Thirty billion dollars. Stacked as $100 bills, that would tower well above the weather clouds. Thirty billion dollars grabs plenty of attention. Since 2011, the U.S. Government has spent just that on Electronic Health Record incentives. In 2014, there were over 400 EHR vendors scrambling for a piece of the pie. To put it in perspective, the top five EHR companies only control 48% of the market with scores of companies rounding the majority of market share.**
Not surprisingly, with so many companies in the mix, one truth reigns supreme: EHR systems cannot communicate with each other. In the hospital, medical students, resident physicians, and unit clerks still hover around fax machines hoping to glean a patient's past medical history. Patients carry paper discharge instructions to their primary care office. Of note, hospitals and physician offices are among the very few places where a fax machine can still be found.
How did we get here? To date, there has been little incentive for EHRs to communicate robustly. After all, the weighty transition costs typically lock-in providers, making changing to another EHR less appealing. And as providers seek to capture economies of scale and scope by merging into integrated delivery networks, why would they want to make it easy for patients to leave? In fact, some EHR vendors have been characterized as employing "data blocking" intentionally, charging fees for sharing data with transcription services, interface fees to make data accessible on mobile devices, or tying that data to proprietary systems.
These incentives mean it might be time to change the rules of the game. Mario Hyland, the founder of Information Technology consulting firm AEGIS, frequently engages in these sorts of conversations. He even goes by the Twitter handle @interopguy. Recently, John Lynn, founder of the healthcare IT blog Healthcare Scene, told Mario that EHR vendors should be certified to export all EHR data. Making sure EHR vendors can't hold data hostage would be a solid start.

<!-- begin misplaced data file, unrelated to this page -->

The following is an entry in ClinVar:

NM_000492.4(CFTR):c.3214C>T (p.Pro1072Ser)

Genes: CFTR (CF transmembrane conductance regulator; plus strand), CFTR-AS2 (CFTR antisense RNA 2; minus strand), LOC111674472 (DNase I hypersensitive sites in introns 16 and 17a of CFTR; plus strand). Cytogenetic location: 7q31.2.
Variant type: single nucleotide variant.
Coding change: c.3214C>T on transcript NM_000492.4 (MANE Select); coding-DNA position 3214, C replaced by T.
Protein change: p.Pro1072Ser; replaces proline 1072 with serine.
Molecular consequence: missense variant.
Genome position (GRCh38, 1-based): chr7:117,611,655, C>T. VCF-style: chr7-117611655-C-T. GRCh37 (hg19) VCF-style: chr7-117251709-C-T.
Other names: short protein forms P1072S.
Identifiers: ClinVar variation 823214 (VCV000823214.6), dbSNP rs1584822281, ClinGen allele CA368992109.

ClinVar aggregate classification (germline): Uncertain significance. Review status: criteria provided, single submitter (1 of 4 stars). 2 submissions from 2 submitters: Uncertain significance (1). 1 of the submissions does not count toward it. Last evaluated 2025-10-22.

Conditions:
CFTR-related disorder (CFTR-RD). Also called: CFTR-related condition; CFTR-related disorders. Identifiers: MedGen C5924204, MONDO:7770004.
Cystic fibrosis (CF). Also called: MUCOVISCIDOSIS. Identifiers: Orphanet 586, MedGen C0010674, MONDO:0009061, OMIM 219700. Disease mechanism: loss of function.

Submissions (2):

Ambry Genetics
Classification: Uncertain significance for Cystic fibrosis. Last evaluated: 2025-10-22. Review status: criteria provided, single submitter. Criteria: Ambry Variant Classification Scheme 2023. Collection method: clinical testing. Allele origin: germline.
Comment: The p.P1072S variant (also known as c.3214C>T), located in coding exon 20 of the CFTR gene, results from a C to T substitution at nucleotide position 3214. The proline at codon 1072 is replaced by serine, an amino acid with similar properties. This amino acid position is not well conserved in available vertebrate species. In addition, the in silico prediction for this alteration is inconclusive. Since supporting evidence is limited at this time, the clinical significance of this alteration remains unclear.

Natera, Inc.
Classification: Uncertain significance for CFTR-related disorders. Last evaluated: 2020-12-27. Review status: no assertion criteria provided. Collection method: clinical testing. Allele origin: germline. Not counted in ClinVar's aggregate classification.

Fortunately, policy may be catching up with thought leaders. The Office of the National Coordinator for Health Information Technology (ONC) recently submitted a report to congress on data-blocking. It found that interfering with data exchange knowingly, and unjustifiably, was a common practice in the industry. Both vendors and providers came under fire. Regulation may well be on the horizon.
But not everyone is waiting for the government to help level the playing field. Epic announced in 2014 it would no longer charge exchange fees. New accountable care initiatives are spurring change too. The Comprehensive Primary Care Initiative, a collaboration of almost 500 physician practices and insurers coordinated by the CMS, is exploring new ways to coordinate care. In Colorado, 74 practices providing care for 94,000 patients piloted a new online data tool, in which data and claims from both practices and payers across the state all link to a single web portal. This sort of interoperability will become essential for the risk stratification and care management that support pay-for-value reimbursement systems. Such initiatives show that interoperability is indeed possible. Furthermore, risk stratification of populations enables practices and payers to set-up reliable accountable care projects. The next step will be pushing that information from the cloud to individual practices.
While data blocking may offer short-term gains to competitors in a fragmented market, it won't prove successful much longer as healthcare moves toward integration. EHR vendors and customers planning on surviving in this industry will certainly strive to be interoperable. around will increasingly move towards interoperability.